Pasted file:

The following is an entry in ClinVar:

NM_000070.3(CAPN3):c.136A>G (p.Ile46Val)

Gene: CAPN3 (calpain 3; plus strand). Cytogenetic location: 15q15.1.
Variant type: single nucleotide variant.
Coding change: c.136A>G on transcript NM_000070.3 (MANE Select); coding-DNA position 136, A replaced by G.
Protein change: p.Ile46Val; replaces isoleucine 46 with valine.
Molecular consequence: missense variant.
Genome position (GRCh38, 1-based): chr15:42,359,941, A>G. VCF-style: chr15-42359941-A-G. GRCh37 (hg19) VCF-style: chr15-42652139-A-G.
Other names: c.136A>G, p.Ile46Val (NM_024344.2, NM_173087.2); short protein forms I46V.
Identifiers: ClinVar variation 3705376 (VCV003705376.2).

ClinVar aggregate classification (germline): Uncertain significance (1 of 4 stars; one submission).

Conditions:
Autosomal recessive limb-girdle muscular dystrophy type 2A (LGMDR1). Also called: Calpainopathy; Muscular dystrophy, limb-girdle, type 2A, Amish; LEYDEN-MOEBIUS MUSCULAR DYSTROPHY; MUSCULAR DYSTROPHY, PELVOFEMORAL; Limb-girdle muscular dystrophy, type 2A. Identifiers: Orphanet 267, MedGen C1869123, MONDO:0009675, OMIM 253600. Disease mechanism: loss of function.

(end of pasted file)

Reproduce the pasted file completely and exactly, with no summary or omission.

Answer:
The following is an entry in ClinVar:

NM_000070.3(CAPN3):c.136A>G (p.Ile46Val)

Gene: CAPN3 (calpain 3; plus strand). Cytogenetic location: 15q15.1.
Variant type: single nucleotide variant.
Coding change: c.136A>G on transcript NM_000070.3 (MANE Select); coding-DNA position 136, A replaced by G.
Protein change: p.Ile46Val; replaces isoleucine 46 with valine.
Molecular consequence: missense variant.
Genome position (GRCh38, 1-based): chr15:42,359,941, A>G. VCF-style: chr15-42359941-A-G. GRCh37 (hg19) VCF-style: chr15-42652139-A-G.
Other names: c.136A>G, p.Ile46Val (NM_024344.2, NM_173087.2); short protein forms I46V.
Identifiers: ClinVar variation 3705376 (VCV003705376.2).

ClinVar aggregate classification (germline): Uncertain significance (1 of 4 stars; one submission).

Conditions:
Autosomal recessive limb-girdle muscular dystrophy type 2A (LGMDR1). Also called: Calpainopathy; Muscular dystrophy, limb-girdle, type 2A, Amish; LEYDEN-MOEBIUS MUSCULAR DYSTROPHY; MUSCULAR DYSTROPHY, PELVOFEMORAL; Limb-girdle muscular dystrophy, type 2A. Identifiers: Orphanet 267, MedGen C1869123, MONDO:0009675, OMIM 253600. Disease mechanism: loss of function.